This essay will provide a comparison between Islamic Finance and conventional Finance principles. In order to do this, firstly it is necessary to determine the scope and establish some of the fundemental concepts that define Islamic Finance, or "Sharia compliant banking" as it is often referred to. After this, it will be possible to discuss some of the advantages that Islamic Finance institutions have over the typical conventional banks.
As of 2014, Islamic Financial institutions represented around 1% of the total assets throughout the world, with an estimated value of around $2 trillion. There exist in the region of around 300 institutions throughout the world that adopt a financial approach dictated by the principles of Islam. This number has been growing as a result of the financial crash in 2008 where many conventional banks faced liquidity issues; investors disillusioned with the performance and practices of ...view middle of the document...
First and foremost, Islamic banking must operate within the framework of the religion, based on Qura'n and Sunna. Hence only Halal activities are allowed. This holds ethics paramount and, consequently those activities forbidden to Muslims, i.e. gambling, liquor, hoarding and usury based lending are strictly avoided. The Bank does not, for example finance liquor manufacturing, transportation, storage or distribution companies. Scholars trained in Islamic law (Islamic Jurisprudence) screen the suitability of investments on an ongoing basis and provide guidance on products to the Bank's management. By investing in ethical businesses and corporations the Islamic Bank will miss out on some very lucrative investment opportunities.
Interest, known as Reba in Islam is forbidden. Hence, all banking activities must avoid interest. Instead of interest, the Bank earns profit (mark-up) and fees on financing facilities it extends to customers. Also, depositors earn a share of the Bank's profit as opposed to interest. One of the criticisms of this "mark-up" is that in fact it is also a form of interest, yet disguised by the use of complex banking terminology. However, it is clear that it does comply with the Islamic canons and it is necessary for the bank to maintain profitable and competitive.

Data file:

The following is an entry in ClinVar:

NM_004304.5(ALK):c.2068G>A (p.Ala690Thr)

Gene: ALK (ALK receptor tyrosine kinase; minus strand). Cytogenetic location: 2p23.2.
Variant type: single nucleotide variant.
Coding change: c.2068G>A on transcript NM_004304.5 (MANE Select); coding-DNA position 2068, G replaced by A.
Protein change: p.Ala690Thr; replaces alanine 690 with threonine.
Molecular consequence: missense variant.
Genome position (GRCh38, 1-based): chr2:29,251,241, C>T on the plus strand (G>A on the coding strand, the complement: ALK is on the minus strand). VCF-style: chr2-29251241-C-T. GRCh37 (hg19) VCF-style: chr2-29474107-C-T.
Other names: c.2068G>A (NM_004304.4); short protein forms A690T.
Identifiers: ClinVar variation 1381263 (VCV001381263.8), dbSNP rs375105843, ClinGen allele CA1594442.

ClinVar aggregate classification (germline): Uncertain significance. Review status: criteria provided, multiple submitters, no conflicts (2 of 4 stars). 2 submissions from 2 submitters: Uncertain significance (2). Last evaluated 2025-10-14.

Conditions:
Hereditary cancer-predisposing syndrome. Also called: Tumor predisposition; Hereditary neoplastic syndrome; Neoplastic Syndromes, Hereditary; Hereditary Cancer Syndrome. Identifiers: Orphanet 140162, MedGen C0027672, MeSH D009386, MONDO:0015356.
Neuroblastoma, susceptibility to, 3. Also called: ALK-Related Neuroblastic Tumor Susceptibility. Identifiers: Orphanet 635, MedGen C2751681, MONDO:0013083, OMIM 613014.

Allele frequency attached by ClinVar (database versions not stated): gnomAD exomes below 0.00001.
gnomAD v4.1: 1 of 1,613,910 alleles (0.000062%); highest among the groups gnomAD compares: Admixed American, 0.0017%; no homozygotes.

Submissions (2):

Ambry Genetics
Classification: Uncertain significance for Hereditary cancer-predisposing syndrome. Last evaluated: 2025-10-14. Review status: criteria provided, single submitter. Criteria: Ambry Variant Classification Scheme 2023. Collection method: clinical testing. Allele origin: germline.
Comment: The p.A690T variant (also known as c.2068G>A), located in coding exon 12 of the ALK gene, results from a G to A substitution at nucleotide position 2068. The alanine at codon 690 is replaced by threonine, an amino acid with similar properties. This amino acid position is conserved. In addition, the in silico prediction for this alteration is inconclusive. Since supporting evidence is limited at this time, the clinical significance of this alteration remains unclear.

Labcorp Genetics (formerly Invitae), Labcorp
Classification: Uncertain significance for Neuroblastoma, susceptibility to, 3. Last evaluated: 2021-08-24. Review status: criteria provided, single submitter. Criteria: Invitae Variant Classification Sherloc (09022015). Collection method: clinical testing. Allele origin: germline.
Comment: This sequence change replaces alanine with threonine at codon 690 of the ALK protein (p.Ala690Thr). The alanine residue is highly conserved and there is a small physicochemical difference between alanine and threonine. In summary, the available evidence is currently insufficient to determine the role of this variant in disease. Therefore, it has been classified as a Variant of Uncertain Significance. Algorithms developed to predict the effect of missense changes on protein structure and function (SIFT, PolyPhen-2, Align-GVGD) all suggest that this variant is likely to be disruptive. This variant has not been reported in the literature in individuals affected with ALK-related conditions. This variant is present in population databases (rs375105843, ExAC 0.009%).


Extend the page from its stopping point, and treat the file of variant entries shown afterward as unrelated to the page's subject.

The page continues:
Rather than charge interest, Islamic banks work by forming a partnership and sharing the risks. This means that an Islamic bank has to ensure that it only lends money to individuals and corporations that they deem to be non-risky. If they believe that their client poses a liquidity risk, then it follows that they should not take on this risk and extend the loan. Another principle of Islamic finance is based on profit sharing partnership between the parties involved in a transaction. Usually, this profit sharing is based upon the risk that the bank takes on when it extends liquidity to a client, if this risk is very large then they will claim a large share of the profit and vice-versa.